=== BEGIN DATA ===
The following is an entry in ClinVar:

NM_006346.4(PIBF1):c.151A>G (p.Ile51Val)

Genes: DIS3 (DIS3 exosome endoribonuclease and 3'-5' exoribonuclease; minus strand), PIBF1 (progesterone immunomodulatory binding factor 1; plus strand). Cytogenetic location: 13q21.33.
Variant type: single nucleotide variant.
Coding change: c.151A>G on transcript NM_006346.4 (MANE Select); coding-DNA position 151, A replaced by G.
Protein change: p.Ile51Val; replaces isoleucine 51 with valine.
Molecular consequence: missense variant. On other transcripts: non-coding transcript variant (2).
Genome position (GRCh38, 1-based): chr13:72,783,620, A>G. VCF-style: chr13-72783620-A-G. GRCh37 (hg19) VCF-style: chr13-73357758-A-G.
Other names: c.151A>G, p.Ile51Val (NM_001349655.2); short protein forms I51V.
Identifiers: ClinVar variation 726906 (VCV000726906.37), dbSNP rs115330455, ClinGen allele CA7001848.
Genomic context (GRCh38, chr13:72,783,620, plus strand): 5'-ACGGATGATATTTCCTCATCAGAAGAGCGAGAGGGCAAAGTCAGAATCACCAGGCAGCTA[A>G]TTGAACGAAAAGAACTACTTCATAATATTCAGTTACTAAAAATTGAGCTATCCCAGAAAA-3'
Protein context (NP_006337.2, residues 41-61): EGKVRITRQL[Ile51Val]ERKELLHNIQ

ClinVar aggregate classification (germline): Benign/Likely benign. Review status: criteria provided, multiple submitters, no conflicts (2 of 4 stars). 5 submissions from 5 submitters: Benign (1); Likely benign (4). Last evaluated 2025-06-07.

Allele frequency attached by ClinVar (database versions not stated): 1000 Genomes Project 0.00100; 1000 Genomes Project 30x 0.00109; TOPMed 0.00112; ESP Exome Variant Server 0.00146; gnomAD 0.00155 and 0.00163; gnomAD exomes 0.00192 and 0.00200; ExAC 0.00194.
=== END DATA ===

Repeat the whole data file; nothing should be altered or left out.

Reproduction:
The following is an entry in ClinVar:

NM_006346.4(PIBF1):c.151A>G (p.Ile51Val)

Genes: DIS3 (DIS3 exosome endoribonuclease and 3'-5' exoribonuclease; minus strand), PIBF1 (progesterone immunomodulatory binding factor 1; plus strand). Cytogenetic location: 13q21.33.
Variant type: single nucleotide variant.
Coding change: c.151A>G on transcript NM_006346.4 (MANE Select); coding-DNA position 151, A replaced by G.
Protein change: p.Ile51Val; replaces isoleucine 51 with valine.
Molecular consequence: missense variant. On other transcripts: non-coding transcript variant (2).
Genome position (GRCh38, 1-based): chr13:72,783,620, A>G. VCF-style: chr13-72783620-A-G. GRCh37 (hg19) VCF-style: chr13-73357758-A-G.
Other names: c.151A>G, p.Ile51Val (NM_001349655.2); short protein forms I51V.
Identifiers: ClinVar variation 726906 (VCV000726906.37), dbSNP rs115330455, ClinGen allele CA7001848.
Genomic context (GRCh38, chr13:72,783,620, plus strand): 5'-ACGGATGATATTTCCTCATCAGAAGAGCGAGAGGGCAAAGTCAGAATCACCAGGCAGCTA[A>G]TTGAACGAAAAGAACTACTTCATAATATTCAGTTACTAAAAATTGAGCTATCCCAGAAAA-3'
Protein context (NP_006337.2, residues 41-61): EGKVRITRQL[Ile51Val]ERKELLHNIQ

ClinVar aggregate classification (germline): Benign/Likely benign. Review status: criteria provided, multiple submitters, no conflicts (2 of 4 stars). 5 submissions from 5 submitters: Benign (1); Likely benign (4). Last evaluated 2025-06-07.

Allele frequency attached by ClinVar (database versions not stated): 1000 Genomes Project 0.00100; 1000 Genomes Project 30x 0.00109; TOPMed 0.00112; ESP Exome Variant Server 0.00146; gnomAD 0.00155 and 0.00163; gnomAD exomes 0.00192 and 0.00200; ExAC 0.00194.